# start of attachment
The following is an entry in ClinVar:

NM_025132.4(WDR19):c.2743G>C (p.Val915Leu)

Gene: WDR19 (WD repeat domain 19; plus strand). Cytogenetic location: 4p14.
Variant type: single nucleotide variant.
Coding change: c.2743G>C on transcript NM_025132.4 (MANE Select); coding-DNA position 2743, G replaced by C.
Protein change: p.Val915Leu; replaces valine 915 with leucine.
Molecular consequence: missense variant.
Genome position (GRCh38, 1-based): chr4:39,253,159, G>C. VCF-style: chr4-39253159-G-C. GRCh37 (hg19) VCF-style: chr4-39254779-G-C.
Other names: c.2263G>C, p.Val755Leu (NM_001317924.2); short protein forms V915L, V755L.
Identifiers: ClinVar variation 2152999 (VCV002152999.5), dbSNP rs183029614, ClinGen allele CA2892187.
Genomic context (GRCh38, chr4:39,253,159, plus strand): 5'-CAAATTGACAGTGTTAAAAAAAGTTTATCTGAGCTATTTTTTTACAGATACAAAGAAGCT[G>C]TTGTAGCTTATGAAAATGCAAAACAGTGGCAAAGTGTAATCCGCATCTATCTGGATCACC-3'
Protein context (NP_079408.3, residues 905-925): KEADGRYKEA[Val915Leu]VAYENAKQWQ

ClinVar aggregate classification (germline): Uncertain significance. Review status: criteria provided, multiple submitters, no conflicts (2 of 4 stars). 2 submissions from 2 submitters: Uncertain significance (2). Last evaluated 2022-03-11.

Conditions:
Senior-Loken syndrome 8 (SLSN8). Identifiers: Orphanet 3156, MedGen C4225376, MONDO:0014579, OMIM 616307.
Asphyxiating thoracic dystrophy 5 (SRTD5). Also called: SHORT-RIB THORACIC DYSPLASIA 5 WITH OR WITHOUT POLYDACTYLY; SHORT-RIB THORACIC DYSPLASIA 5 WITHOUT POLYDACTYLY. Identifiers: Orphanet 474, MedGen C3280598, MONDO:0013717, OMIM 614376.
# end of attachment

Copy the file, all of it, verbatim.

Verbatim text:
The following is an entry in ClinVar:

NM_025132.4(WDR19):c.2743G>C (p.Val915Leu)

Gene: WDR19 (WD repeat domain 19; plus strand). Cytogenetic location: 4p14.
Variant type: single nucleotide variant.
Coding change: c.2743G>C on transcript NM_025132.4 (MANE Select); coding-DNA position 2743, G replaced by C.
Protein change: p.Val915Leu; replaces valine 915 with leucine.
Molecular consequence: missense variant.
Genome position (GRCh38, 1-based): chr4:39,253,159, G>C. VCF-style: chr4-39253159-G-C. GRCh37 (hg19) VCF-style: chr4-39254779-G-C.
Other names: c.2263G>C, p.Val755Leu (NM_001317924.2); short protein forms V915L, V755L.
Identifiers: ClinVar variation 2152999 (VCV002152999.5), dbSNP rs183029614, ClinGen allele CA2892187.
Genomic context (GRCh38, chr4:39,253,159, plus strand): 5'-CAAATTGACAGTGTTAAAAAAAGTTTATCTGAGCTATTTTTTTACAGATACAAAGAAGCT[G>C]TTGTAGCTTATGAAAATGCAAAACAGTGGCAAAGTGTAATCCGCATCTATCTGGATCACC-3'
Protein context (NP_079408.3, residues 905-925): KEADGRYKEA[Val915Leu]VAYENAKQWQ

ClinVar aggregate classification (germline): Uncertain significance. Review status: criteria provided, multiple submitters, no conflicts (2 of 4 stars). 2 submissions from 2 submitters: Uncertain significance (2). Last evaluated 2022-03-11.

Conditions:
Senior-Loken syndrome 8 (SLSN8). Identifiers: Orphanet 3156, MedGen C4225376, MONDO:0014579, OMIM 616307.
Asphyxiating thoracic dystrophy 5 (SRTD5). Also called: SHORT-RIB THORACIC DYSPLASIA 5 WITH OR WITHOUT POLYDACTYLY; SHORT-RIB THORACIC DYSPLASIA 5 WITHOUT POLYDACTYLY. Identifiers: Orphanet 474, MedGen C3280598, MONDO:0013717, OMIM 614376.